Ash

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  1. I have only observed white drupes on Myrmecodia beccarii. Perhaps someone else has further observations. In my area, and in my experience the dark pink drupes are found on Myrmecodia 'tuberosa papuana'.
  2. Derrick - Yes it does seem that some of Banks' and Solander's collections from Cooktown (although very famous) were not used as types until long after they were collected, and until long after the species were even well known and being grown and named in Europe. A most curious observation. Ash
  3. Lovely images Derrick. For your interest here is a Myrmecodia platytyrea subsp. antoinii from the McIlwraith Ranges further south. This plant I labelled 'hang loose'. regards Ash
  4. Hello, Many ant plant lovers are perhaps not aware that Myrmecodia beccarii Hook f. also occurs far up on Cape York. Here it is very well armed with spines but retains all its other familiar features such as white fruits, thick and succulent leaves and a rather dumpy growth habit. This photo is of such a plant taken on one of my favourite bushwalks where one can observe all of Australia's Rubiaceae ant plants growing in close proximity. It was from Cape York, on the Gulf of Carpentaria side that Myrmecodia beccarii was first described. best regards Ash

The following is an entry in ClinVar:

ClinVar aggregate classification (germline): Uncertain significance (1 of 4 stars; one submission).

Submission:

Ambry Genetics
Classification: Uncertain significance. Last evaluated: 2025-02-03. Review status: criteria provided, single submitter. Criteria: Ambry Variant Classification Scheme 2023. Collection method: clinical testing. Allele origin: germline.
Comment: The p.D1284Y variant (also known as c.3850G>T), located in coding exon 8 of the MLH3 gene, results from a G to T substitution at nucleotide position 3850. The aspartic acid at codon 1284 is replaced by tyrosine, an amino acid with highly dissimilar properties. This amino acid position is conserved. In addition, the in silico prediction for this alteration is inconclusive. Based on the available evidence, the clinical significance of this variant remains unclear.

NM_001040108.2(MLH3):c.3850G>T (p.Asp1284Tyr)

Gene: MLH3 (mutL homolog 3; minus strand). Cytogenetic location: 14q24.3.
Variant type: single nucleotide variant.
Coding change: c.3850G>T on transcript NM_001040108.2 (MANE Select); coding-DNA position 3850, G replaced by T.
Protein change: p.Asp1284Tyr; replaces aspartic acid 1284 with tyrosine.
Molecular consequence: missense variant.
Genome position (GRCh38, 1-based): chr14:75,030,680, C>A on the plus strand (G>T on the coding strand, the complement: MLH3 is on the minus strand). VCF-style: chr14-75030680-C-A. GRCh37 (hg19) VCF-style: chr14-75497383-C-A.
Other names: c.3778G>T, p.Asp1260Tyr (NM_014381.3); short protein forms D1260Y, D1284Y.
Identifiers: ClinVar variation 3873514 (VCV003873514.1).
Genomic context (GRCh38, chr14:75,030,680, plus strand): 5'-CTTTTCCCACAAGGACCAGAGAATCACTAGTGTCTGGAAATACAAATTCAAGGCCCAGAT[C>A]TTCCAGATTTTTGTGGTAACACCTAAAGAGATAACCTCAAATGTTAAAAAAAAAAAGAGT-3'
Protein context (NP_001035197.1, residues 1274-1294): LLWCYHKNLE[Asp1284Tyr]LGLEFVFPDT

5. Hello - lovely images Derrick. Thankyou for posting. For interest here is a further images of Myrmecodia tuberosa 'papuana' from McIlwraith Range, Cape York Peninsula, long time ago. This plant is one of the plants from which seed was collected for the authorised propagator trade in Queensland, AU so some of you will have its offspring in your collections. Having observed Myrmecodia tuberosa in Malesia and in Australia I am yet to be convinced I was looking at the same species. I have continued using the name until such time as some better data is available to be certain one way or another. They have the most beautiful jelly bean pink-red fruit and rather succulent leaves. regards Ash
  6. Hello, For your interest - here are some further images of the Myrmecodia platytyrea subsp. antoinii from Mossman taken over a decade ago when seed was collected to establish it in authorised cultivation. Note it is both a protected species here in Queensland and occurs in a National Park managed jointly by aboriginal elders, hence the need to do surveys of its abundance. In the wild they do get the typical four rows of clypeoli found in M. p. subsp. antoinii from elsewhere in Australia although it is less pronounced in shade grown plants. They don't seem to get the orange or red petiole and midrib coloration of plants from further north on Cape York. The plant in the image is the plant that seed was collected from to establish it in the authorised propagator plant trade (e.g. via TAKARAH Gardens) so it is effectively a great great grandfather by now. It still lives there, having got old and fat, just minding its own business. I say hi from time to time while doing vegetation surveys. It also occurs on rock torrs and mountain peaks in the broader area. kind regards Ash